Manjot Singh, while on a night out with his wife to watch ‘Man of Steel’ at AMC cinemas in Emeryville, CA, went to buy his wife a beverage. After waiting in line for ten minutes, buying the soda, and chatting with the concession employee, he was approached by several AMC staff. They asked him if he was “carrying a weapon” because he was a Sikh and the staff purported to “know about Sikhs.” When Singh responded that he was carrying a modest kirpan, a small spiritual sword that baptized Sikhs are required to wear just as many Christians wear a crucifix, the theater manager ordered him to remove it or leave.
We strongly believe Manjot was singled out due to his appearance, to support this please SIGN the Petition!
SAN FRANSISCO, California—A Sikh couple who were singled out for questioning and asked to leave an Emeryville, CA. AMC movie theater on June 22, for wearing their Kirpans, religious articles of faith worn by Amritdhari (initiated) Sikhs, have retained legal counsel. A demand has been made to the theater company to preserve and turn over the surveillance video from the incident, apologize to the couple and change its discriminatory policies targeting Sikhs.
Manjot Singh approached UNITED SIKHS for legal help and the couple is being represented by Manmeet Singh, Staff Attorney of UNITED SIKHS and Attorney Harmeet Kaur Dhillon of San Francisco-based Dhillon & Smith LLP.
“Sikhs are unfortunately often the target of ignorance and discrimination in the United States due to their unique appearance. But just like all other American citizens, Manjot Singh has the right to be treated with dignity and respect in all public accommodations,” said Manmeet Singh. “What happened to this couple at the AMC Theater in Emeryville – singling them out because of Manjot’s appearance – was inexcusable, and we want to make sure that this never happens again to another Sikh patron of the AMC chain.”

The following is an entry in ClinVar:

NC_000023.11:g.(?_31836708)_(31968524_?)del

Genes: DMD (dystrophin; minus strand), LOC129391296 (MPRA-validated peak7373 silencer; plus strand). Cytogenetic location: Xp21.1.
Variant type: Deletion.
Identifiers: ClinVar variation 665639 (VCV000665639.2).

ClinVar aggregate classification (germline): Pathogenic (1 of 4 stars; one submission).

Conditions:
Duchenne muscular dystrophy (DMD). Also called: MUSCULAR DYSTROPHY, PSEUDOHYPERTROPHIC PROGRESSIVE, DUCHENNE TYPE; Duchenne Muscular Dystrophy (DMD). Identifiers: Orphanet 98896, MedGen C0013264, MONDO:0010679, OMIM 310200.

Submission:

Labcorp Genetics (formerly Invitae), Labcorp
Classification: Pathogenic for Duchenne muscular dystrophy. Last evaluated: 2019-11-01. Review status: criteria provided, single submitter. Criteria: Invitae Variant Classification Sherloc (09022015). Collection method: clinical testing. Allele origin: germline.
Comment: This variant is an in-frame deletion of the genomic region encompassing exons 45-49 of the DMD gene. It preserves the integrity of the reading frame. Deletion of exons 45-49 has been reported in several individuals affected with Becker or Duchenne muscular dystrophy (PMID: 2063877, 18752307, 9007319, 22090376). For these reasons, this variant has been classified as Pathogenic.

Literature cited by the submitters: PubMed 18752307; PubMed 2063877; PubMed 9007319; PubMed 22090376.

On behalf of their clients, the attorneys have disputed claims made by the theater chain in recent news stories carried by Huffington Post, Daily Mail and local ABC News.
“AMC has made a statement claiming that Singh was asked to leave after brandishing his kirpan in the lobby, which is absurd,” Dhillon said. “Manjot Singh and a vast majority of Sikhs wear their kirpan underneath their clothes, and the staff never saw Singh’s kirpan. He was singled out by the staff merely because of his appearance as a turban-wearing, bearded Sikh who apparently made the theater manager uncomfortable.”
The attorneys said that theater management admitted to the couple that they do not screen most patrons or make any attempt to systematically enforce their supposed policy.
Discriminatory application of a policy is illegal under state and federal law.
Manjot Singh said that he is not pursuing his rights for any financial benefit and that he is simply looking for an apology and a changed AMC policy regarding equal treatment of all patrons consistent with their civil rights. “My wife and I were publicly shamed by a racist and discriminatory act,” Singh said. “We were publicly humiliated and made to look like terrorists while going about our business like other Americans and trying to enjoy an evening out. We just want to make sure this doesn’t happen to other Sikhs.”
The couple was forced to leave the theater, after over ten humiliating minutes of being made to stand in the lobby and after the manager went out of his way to enter the theater, find Ms. Kaur and bring her out, saying “your husband is waiting for you.” At no time did Manjot Singh ever display his kirpan, sheathed or unsheathed.
UNITED SIKHS encourages you to read and share our Know Your Rights Manual. By doing so, you will be creating awareness and helping protect the civil and human rights of all Sikhs. Fighting for religious accommodation is a daunting task because of the vagaries of national and international laws, butUNITED SIKHS will continue, nation by nation, to promote and protect Sikh articles of faith.
We request you to donate generously so that we are well equipped to carry on our efforts, and to take on more challenges.You may donate online or in person to a UNITED SIKHS chapter near you. For details of our chapters, please visit our contact page.
You may read a previous report on UNITED SIKHS’ advocacy for the Sikh community here.